Jon Evans

Jon Evans is a novelist, journalist, and software engineer. His novels have been published around the world, translated into several languages, and praised by The Times, The Economist, and the Washington Post. His journalism has appeared in Wired, Reader’s Digest, The Guardian, The Globe & Mail, and The Times of India, and he writes a weekly column for TechCrunch. Jon also has a degree in electrical engineering and a decade of experience as a software developer, building everything from smartphone apps to billion-dollar asset-allocation services.

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  • In 3.5 Years, Most Africans Will Have Smartphones Crunch Network

    In 3.5 Years, Most Africans Will Have Smartphones

    I reckon it’s time to check in on one of my bolder predictions. Some 18 months ago, I wrote “In Five Years, Most Africans Will Have Smartphones.” Let’s get this out of the way: most of the smart money thinks I’m wrong by at least three years. Worldwide, according to Gartner, smartphone sales exceeded feature phone sales in 2013, for the first time — but… Read More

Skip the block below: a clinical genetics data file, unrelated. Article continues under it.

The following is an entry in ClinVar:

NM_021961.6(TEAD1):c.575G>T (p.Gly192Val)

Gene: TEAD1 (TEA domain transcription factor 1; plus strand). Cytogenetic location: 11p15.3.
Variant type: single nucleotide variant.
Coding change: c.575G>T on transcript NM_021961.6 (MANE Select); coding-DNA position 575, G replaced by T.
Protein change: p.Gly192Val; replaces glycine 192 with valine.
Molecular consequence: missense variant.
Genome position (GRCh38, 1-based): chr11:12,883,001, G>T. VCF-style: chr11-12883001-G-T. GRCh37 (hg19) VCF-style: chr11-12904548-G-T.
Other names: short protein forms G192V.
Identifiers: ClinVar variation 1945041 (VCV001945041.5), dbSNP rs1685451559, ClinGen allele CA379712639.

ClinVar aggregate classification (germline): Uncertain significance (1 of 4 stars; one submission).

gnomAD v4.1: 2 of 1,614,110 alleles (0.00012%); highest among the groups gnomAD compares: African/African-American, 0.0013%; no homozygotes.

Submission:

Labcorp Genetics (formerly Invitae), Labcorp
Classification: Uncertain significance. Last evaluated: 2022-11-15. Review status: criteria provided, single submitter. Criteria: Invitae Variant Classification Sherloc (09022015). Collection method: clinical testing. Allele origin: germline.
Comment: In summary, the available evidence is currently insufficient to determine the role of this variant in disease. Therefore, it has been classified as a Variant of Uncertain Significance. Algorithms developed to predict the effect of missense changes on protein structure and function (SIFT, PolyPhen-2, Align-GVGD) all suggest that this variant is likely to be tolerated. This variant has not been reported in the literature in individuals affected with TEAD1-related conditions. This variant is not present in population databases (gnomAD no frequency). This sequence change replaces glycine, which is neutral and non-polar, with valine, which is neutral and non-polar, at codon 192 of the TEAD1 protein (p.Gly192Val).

• The Future Is Transcendent: A Review Of HER

    The Future Is Transcendent: A Review Of HER

    For more than an hour Her seems little more than metaphor meets Manic Pixie Dream Girl: charming, yes, but insubstantial. And then— Los Angeles, mid-21st-century: techno-utopia. The city is a forest of sleek skyscrapers; a vast subway network connects downtown to the beaches; citizens mingle in public spaces that resemble art galleries, connected by broad pedestrian walkways that soar… Read More

  • BuzzFeed Is The Future (Whether It Lives Or Dies) Crunch Network

    BuzzFeed Is The Future (Whether It Lives Or Dies)

    It’s time for a little inside baseball! Be still your beating hearts. But admit it: secretly you want to know about the success/failure of the myriad news sources whose stories flit disconnectedly across your Facebook and Twitter feeds from time to time, if only so you can tell your friends that you already knew who was doomed, on the day that long-fabled Great Shakeout finally comes… Read More

  • Failure Modes Crunch Network

    Failure Modes

    This was a rich month for the deadpool. Prim shut down. So did CarWoo. And much-hyped Outbox. And even moot’s Canvas/DrawQuest, which had 1.4 million app downloads and 400,000 monthly users. All part of the game, right? The circle of startup life, or something. It’s a truism that most startups fail. But in fact most startups don’t even get to fail, in the way the word is… Read More

  • The Techno-Militarization Of America Crunch Network